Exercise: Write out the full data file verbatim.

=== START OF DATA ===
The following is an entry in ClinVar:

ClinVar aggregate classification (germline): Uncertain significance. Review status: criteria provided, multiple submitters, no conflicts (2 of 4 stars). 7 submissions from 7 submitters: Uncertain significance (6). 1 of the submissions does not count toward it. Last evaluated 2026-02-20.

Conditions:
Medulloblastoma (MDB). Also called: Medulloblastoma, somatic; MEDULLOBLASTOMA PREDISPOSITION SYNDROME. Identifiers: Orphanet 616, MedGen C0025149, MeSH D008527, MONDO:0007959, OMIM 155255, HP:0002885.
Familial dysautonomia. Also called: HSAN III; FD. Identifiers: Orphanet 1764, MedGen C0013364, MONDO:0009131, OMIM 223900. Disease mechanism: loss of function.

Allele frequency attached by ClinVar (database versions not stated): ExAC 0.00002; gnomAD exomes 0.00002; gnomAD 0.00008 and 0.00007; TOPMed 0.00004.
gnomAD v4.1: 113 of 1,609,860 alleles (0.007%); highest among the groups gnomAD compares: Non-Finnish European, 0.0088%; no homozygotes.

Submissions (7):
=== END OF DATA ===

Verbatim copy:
The following is an entry in ClinVar:

ClinVar aggregate classification (germline): Uncertain significance. Review status: criteria provided, multiple submitters, no conflicts (2 of 4 stars). 7 submissions from 7 submitters: Uncertain significance (6). 1 of the submissions does not count toward it. Last evaluated 2026-02-20.

Conditions:
Medulloblastoma (MDB). Also called: Medulloblastoma, somatic; MEDULLOBLASTOMA PREDISPOSITION SYNDROME. Identifiers: Orphanet 616, MedGen C0025149, MeSH D008527, MONDO:0007959, OMIM 155255, HP:0002885.
Familial dysautonomia. Also called: HSAN III; FD. Identifiers: Orphanet 1764, MedGen C0013364, MONDO:0009131, OMIM 223900. Disease mechanism: loss of function.

Allele frequency attached by ClinVar (database versions not stated): ExAC 0.00002; gnomAD exomes 0.00002; gnomAD 0.00008 and 0.00007; TOPMed 0.00004.
gnomAD v4.1: 113 of 1,609,860 alleles (0.007%); highest among the groups gnomAD compares: Non-Finnish European, 0.0088%; no homozygotes.

Submissions (7):